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OAS and El Salvador Agree to Establish a Technical Committee of Security Assistance to Strengthen the Peace Process between Gangs

  April 8, 2013

The Organization of American States (OAS) and the government of El Salvador today signed an agreement on cooperation and the establishment of a Technical Committee of security assistance in the context of support for the peace process that achieved a truce between gangs, which has led to, among other results, a significant drop in the homicide rate in the Central American country.

The peace process between the two main Salvadorian gangs, MS-13 and Barrio 18, began in March 2012, with the decisive impetus of Bishop Fabio Colindres and social leader Raul Mijango, and with the strong support of the OAS, through the Secretariat for Multidimensional Security. In July of that year, Secretary General José Miguel Insulza traveled to El Salvador, where he committed to guarantee the peace process and participated in an event in which gang members handed over their weapons. Since then, six municipalities have been declared free of violence thanks to the peace process.

During the ceremony this morning, the OAS Secretary General said that, thanks to the peace process that began last year, in the first trimester of 2013 the number of homicides dropped by half compared with first trimester of 2012. "This meant that during this period there were 515 young people who were not killed in the fighting," Insulza said after signing the agreement, adding that "we have started down a path that is unmatched in our region."

Expanding on the decrease of violence in the Central American country, Insulza said that "a year ago, the city of San Salvador was in third place in the list of the most violent cities in the world, and now it has disappeared from the list." He added: "The truce between the gangs is just the beginning; changing the way of life of a significant number of young people, giving them hope, promoting peace and rehabilitating them is a much more complex task."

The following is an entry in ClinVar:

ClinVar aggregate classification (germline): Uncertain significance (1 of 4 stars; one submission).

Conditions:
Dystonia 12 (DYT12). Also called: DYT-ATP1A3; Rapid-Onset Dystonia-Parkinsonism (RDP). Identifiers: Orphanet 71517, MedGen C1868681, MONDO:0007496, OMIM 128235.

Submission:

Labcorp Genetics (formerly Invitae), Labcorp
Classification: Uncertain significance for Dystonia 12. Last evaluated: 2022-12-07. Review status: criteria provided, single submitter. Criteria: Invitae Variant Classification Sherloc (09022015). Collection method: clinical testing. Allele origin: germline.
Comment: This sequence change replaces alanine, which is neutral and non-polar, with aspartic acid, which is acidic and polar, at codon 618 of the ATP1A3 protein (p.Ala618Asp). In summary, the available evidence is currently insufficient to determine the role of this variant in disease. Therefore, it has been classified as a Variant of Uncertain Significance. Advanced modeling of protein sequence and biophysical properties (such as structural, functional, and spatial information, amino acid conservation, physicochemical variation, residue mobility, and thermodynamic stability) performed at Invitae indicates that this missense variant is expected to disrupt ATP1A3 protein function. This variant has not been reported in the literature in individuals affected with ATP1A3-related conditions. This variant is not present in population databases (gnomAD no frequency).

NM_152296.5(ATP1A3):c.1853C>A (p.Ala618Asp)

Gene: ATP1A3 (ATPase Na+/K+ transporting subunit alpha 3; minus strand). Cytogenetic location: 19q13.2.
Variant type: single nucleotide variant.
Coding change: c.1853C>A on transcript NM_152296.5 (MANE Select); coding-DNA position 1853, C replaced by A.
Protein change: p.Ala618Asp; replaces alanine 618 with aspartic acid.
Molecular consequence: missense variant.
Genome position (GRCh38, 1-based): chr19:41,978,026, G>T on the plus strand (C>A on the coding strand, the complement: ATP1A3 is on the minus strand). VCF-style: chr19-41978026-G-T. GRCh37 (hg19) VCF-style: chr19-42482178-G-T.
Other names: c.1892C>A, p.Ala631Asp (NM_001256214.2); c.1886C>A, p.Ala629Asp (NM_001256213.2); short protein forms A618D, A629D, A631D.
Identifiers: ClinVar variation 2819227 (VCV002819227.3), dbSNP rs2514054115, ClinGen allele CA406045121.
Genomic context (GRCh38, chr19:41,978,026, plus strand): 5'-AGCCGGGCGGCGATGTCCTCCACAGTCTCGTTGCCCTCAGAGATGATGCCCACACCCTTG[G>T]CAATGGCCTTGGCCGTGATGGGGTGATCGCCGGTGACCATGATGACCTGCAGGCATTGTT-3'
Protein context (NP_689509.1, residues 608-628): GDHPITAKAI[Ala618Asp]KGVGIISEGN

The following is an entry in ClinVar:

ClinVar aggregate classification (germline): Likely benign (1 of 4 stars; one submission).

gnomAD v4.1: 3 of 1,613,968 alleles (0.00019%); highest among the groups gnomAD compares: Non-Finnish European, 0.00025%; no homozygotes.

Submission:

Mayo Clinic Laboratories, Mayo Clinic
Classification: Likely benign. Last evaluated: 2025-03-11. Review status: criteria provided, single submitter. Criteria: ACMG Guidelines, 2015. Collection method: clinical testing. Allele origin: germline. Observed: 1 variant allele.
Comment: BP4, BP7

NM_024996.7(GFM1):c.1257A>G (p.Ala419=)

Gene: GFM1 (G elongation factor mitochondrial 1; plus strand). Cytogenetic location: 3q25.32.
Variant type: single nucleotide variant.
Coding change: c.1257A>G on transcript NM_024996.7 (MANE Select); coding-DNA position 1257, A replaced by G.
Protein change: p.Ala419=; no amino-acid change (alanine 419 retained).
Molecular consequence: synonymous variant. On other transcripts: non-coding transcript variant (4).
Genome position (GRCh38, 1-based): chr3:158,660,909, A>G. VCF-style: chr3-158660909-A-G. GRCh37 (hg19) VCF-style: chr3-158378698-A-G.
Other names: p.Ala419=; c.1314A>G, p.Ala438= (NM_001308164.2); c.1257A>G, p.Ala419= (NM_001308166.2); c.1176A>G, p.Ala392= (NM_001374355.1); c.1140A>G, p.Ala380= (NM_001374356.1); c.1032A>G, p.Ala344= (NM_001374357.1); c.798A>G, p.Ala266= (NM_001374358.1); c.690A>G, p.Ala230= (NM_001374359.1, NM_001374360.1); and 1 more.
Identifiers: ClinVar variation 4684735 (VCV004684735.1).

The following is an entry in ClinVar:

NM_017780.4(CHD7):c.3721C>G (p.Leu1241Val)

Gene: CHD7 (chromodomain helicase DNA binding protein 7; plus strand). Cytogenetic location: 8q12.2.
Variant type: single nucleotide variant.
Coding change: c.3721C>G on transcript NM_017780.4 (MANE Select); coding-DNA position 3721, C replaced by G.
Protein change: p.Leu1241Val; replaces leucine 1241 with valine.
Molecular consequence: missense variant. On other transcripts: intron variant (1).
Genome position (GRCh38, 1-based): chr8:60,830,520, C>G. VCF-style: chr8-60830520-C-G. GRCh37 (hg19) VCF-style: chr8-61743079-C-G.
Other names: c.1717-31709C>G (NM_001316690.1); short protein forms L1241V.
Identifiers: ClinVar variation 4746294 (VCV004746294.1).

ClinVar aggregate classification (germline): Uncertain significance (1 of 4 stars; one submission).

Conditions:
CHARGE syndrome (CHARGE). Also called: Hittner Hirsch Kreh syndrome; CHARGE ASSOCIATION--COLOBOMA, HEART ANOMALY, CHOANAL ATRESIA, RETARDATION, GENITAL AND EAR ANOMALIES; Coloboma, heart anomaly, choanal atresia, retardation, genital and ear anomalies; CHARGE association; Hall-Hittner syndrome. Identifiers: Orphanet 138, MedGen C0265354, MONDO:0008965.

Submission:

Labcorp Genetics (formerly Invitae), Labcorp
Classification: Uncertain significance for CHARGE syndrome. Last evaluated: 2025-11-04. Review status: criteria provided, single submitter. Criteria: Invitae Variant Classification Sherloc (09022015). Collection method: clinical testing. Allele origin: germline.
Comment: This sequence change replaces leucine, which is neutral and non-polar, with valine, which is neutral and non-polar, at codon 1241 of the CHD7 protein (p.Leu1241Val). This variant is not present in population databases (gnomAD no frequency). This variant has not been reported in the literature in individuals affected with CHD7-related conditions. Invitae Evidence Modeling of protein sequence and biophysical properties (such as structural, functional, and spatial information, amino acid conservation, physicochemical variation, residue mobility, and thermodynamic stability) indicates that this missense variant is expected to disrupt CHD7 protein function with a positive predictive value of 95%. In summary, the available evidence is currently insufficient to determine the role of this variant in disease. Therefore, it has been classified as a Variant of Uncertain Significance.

"What we are doing in El Salvador,” said the OAS Secretary General, “is one of the most significant actions we are currently carrying out in the hemisphere," because the truce "is an increasingly solid institutional response to the great problem of Central America, that is the violence," he added.

For his part, the Minister of Justice and Public Security of El Salvador, David Munguía, who signed the agreement on behalf of his government, also highlighted the achievements in the peace process. "We have made great efforts to reduce violence in an unprecedented process that we started a year ago. El Salvador was one of the most violent countries in the world with a homicide rate of 70 per 100,000 inhabitants, and in one year we decreased it to 24 per 100,000 inhabitants."

“This effort of the government and civil society would not have been as effective without the support we had from the OAS, and that's why we greatly appreciate the signing of this agreement that will strengthen the participation of the organization in support of our government. On behalf of my government, I express our infinite gratitude to the OAS for having supported us in 2012," added Minister Munguía.

The event was attended by members of the Technical Committee formed in El Salvador to lead the work of mediation, among them the Secretary of Multidimensional Security (SMS) of the OAS, Adam Blackwell; Minister Munguia; the truce mediators, Monsignor Fabio Colindres and Raúl Mijango; the President of the Humanitarian Foundation, Antonio Cabrales; the member of the Humanitarian Foundation, Leurs Paolo; the Advisor to Minister Munguia, Mario Argueta; and the SSM official in El Salvador, Carlos Orozco. In addition, the Assistant Secretary General of the OAS, Ambassador Albert Ramdin, was present.

Before the signing of the agreement, which took place in the main building of the OAS in Washington, DC, Secretary General Insulza, with his Chief of Staff, Hugo de Zela, and Secretary Blackwell, shared a breakfast meeting with the Salvadoran delegation headed by Minister Munguia.

The Salvadoran delegation will be in Washington, DC, until Thursday, April 11 to meet with officials of several U.S. states, Congressional representatives, and representatives of friendly countries, other multilateral organizations and civil society groups of the Salvadoran community in the metropolitan area of the U.S. capital. On Wednesday, the delegation will be received by the OAS Permanent Council.

A gallery of photos of the event is available here.

The B-roll of the event is available here.

For more information, please visit the OAS Website at

Reference: E-128/13